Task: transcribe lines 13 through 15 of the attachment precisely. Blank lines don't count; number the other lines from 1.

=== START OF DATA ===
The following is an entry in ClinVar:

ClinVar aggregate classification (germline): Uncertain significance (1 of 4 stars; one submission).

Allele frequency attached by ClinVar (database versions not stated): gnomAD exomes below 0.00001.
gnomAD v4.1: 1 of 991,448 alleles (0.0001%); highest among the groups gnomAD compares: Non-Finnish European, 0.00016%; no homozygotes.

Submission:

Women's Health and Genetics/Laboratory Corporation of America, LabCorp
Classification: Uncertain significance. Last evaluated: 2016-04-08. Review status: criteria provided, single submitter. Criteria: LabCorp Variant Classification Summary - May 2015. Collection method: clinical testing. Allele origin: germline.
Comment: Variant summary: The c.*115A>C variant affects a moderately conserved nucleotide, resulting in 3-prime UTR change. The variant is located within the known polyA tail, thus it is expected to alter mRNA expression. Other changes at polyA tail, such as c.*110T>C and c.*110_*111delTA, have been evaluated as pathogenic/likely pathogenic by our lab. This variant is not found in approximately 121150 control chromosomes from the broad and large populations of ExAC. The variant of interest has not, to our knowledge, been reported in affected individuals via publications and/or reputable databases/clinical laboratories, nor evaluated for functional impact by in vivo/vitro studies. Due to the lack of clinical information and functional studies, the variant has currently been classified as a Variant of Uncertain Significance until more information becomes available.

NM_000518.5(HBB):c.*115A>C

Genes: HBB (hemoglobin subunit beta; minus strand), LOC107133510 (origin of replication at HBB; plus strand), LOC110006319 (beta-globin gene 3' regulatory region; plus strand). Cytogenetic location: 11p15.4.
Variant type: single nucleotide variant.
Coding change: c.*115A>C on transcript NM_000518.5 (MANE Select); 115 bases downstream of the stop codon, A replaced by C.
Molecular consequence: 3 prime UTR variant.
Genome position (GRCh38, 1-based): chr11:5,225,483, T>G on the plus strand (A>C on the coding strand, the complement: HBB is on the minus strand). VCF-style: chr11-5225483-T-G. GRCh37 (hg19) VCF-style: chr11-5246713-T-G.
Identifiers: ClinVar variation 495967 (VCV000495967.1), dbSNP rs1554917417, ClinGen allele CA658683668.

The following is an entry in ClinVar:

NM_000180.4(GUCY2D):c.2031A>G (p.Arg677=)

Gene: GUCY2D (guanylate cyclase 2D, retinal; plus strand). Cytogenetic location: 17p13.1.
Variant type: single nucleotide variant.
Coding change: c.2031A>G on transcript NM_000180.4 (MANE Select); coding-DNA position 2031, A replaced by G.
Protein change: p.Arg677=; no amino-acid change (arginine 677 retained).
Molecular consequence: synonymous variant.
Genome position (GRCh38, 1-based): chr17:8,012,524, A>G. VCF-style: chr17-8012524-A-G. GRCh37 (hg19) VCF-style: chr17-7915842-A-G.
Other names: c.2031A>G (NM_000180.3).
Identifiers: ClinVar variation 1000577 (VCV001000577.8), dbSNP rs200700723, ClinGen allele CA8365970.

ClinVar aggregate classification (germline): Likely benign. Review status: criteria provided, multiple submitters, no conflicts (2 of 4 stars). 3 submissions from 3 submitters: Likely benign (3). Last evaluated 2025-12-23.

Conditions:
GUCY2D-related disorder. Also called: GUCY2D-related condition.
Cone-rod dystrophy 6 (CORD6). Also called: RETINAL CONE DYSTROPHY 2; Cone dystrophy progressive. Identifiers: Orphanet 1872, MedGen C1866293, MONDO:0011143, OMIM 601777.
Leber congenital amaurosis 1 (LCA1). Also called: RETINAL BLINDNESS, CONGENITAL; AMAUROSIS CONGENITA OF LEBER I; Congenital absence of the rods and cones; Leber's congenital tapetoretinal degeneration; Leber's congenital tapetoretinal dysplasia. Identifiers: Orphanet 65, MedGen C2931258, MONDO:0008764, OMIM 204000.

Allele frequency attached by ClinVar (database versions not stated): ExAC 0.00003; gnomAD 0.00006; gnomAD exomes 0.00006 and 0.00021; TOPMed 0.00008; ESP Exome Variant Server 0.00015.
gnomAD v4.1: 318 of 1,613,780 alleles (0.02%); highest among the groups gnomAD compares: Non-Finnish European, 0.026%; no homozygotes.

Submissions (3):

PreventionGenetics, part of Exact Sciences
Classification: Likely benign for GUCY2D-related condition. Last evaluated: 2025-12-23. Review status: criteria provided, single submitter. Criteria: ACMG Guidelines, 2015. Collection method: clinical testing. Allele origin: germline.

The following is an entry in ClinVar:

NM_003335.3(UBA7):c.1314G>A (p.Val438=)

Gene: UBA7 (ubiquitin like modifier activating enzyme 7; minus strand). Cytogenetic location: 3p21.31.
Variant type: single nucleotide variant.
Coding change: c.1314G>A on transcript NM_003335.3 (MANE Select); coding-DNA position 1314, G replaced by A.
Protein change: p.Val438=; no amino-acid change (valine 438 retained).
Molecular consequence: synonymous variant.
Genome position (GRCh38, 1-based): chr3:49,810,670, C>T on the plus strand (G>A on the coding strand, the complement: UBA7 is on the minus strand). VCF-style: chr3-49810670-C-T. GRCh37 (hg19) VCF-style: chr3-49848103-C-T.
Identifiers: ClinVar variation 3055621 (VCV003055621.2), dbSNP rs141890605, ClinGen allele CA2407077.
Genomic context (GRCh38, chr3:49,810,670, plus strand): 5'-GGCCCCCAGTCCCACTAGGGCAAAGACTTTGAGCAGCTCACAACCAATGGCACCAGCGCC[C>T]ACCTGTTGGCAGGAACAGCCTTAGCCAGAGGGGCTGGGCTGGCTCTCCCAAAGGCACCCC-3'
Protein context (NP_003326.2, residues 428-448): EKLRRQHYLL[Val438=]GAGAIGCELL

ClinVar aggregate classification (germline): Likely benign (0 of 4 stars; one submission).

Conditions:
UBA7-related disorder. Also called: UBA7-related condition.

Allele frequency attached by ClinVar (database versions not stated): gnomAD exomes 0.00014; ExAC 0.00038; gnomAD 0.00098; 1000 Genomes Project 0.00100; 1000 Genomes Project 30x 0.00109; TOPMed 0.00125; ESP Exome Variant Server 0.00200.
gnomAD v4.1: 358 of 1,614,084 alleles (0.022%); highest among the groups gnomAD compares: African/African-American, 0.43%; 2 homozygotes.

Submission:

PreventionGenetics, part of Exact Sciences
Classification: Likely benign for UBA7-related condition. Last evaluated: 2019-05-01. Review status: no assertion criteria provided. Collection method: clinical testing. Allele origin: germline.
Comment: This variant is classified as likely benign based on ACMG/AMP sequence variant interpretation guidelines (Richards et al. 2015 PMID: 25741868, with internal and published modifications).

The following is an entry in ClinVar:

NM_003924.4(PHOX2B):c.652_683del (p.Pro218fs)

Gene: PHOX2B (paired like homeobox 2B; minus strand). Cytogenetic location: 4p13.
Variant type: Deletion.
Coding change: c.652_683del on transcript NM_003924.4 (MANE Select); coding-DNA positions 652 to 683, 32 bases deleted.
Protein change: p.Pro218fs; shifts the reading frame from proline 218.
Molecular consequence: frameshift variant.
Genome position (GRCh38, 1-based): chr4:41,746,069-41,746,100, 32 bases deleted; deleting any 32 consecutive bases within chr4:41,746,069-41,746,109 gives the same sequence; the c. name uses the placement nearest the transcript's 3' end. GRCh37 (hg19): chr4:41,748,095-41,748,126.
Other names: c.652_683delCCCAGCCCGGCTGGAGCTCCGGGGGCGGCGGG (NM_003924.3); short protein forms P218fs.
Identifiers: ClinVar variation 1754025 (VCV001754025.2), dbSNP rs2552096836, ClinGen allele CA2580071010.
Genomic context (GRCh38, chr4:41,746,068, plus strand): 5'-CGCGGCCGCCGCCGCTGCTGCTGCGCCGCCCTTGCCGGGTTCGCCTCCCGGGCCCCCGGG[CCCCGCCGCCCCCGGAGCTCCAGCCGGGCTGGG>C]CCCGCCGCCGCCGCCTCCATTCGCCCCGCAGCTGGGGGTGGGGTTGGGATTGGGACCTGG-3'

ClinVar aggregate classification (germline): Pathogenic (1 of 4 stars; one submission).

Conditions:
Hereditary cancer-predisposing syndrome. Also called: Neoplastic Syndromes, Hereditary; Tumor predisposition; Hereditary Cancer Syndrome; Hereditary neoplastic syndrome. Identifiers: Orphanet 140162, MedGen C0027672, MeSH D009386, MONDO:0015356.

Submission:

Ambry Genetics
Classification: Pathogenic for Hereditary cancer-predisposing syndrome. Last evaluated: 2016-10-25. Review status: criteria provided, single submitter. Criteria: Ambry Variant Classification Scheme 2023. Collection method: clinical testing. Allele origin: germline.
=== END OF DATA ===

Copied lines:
Molecular consequence: 3 prime UTR variant.
Genome position (GRCh38, 1-based): chr11:5,225,483, T>G on the plus strand (A>C on the coding strand, the complement: HBB is on the minus strand). VCF-style: chr11-5225483-T-G. GRCh37 (hg19) VCF-style: chr11-5246713-T-G.
Identifiers: ClinVar variation 495967 (VCV000495967.1), dbSNP rs1554917417, ClinGen allele CA658683668.